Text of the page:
There is a lot of controversy and politics involved with the Xayaburi dam in Laos. This first huge dam on the lower Mekong has tracked attention worldwide. While the Lao government sees itself as the manager of the ASEAN battery, NGOs like International Rivers predicting something like the end of the Mekong. The Mekong River Commission, once installed to solve disputes between the Mekong countries (and providing studies and research) shows itself as a toothless Tiger.
The early "No" from Vietnam also showed that ASEAN consensus has it limits - recently Vietnam stepped back and will not veto the dam anymore, although asking Laos to be careful with more projects on the Mekong. Thailand turned silent since it is the investor and will benefit from the electricity purchases. Cambodia says "No", but doesn't make it to a very important bilateral issue.
And then there is the outcry from the international environmental community, mainly NGOs and environmental agencies. The concern is that the dam will effect the life of people downstream, that the fish population can't migrate anymore, and that people have to move from land they were living on for decades.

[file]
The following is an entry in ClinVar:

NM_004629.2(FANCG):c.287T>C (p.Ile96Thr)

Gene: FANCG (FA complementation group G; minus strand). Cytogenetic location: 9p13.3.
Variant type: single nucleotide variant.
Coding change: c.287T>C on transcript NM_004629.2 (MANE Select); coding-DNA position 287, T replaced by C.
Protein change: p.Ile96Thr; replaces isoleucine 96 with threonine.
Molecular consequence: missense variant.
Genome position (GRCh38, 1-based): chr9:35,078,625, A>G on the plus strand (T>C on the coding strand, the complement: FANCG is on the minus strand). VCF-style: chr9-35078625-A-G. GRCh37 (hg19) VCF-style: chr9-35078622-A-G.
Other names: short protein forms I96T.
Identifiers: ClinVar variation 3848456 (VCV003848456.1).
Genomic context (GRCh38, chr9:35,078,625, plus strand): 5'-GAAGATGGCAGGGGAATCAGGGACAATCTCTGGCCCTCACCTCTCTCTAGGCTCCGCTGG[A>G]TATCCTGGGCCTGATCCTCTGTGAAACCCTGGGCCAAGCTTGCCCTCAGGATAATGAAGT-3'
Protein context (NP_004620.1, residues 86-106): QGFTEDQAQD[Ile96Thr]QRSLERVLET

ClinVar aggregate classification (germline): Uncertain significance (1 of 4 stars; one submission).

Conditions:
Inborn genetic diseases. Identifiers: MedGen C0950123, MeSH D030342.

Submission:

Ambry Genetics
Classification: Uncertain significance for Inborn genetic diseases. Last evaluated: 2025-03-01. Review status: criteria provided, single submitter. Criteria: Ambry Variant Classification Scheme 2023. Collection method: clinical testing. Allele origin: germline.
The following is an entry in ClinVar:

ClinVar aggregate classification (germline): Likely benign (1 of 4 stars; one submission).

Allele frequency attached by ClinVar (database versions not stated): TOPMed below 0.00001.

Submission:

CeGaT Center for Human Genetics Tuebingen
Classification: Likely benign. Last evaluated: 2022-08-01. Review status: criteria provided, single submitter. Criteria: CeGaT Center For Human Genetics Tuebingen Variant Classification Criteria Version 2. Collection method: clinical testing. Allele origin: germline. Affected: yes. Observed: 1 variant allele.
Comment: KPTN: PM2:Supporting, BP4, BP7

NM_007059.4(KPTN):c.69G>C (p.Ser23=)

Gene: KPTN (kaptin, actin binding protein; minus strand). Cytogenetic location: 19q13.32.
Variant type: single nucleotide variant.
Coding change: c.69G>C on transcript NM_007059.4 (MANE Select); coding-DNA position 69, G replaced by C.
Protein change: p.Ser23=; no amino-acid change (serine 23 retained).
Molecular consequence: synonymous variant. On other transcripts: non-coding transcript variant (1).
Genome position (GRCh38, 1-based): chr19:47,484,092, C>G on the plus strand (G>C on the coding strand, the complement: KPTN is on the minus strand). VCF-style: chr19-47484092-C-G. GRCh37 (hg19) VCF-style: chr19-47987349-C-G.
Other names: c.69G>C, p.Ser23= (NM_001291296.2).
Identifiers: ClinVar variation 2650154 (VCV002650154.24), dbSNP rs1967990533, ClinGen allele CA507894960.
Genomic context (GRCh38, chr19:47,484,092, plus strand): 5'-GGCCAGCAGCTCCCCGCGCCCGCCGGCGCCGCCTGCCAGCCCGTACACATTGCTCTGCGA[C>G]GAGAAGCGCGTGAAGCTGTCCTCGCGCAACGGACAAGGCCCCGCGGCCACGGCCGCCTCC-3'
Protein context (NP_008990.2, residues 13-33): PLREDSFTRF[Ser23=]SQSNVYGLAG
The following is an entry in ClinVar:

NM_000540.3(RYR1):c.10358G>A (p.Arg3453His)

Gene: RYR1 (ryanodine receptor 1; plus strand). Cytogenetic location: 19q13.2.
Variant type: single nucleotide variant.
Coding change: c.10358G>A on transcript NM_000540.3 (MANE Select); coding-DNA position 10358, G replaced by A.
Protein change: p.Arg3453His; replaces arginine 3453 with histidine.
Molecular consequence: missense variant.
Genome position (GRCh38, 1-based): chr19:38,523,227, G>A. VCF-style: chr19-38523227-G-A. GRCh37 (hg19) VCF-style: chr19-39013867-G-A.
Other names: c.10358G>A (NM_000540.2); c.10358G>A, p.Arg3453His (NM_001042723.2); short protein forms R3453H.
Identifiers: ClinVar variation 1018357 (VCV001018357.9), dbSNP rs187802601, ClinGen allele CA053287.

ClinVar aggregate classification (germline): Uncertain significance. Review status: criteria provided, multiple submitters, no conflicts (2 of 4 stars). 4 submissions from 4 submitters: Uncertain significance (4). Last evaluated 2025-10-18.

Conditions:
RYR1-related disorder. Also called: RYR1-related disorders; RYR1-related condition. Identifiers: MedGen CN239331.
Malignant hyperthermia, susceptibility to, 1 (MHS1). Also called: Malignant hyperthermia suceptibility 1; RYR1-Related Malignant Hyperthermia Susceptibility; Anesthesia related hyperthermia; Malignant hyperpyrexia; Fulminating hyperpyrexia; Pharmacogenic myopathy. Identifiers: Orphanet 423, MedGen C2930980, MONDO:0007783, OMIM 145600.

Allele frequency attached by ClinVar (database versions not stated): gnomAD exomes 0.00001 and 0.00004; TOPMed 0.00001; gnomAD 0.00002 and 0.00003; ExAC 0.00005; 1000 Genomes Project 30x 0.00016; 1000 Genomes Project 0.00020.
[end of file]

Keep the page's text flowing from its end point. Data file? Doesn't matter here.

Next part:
So some new studies were made especially to improve the damn for the migration of the fish population and regarding the impact of the sediment flow of the river.
The problem I see so far is that it's A against B. Non of the parties is actually looking for consensus. It's clear, Laos needs some income from something. I'm not sure if rubber plantations and mining will be the future and will not do any harm to the environment. Actually I think it's vice versa.
It would have to be a way better idea if the parties have been sitting together and try to get a compromise and a solution that works for both of them instead of just fighting and keeping their own grounds. Anyway construction now has started and below are some impressions from the dam site.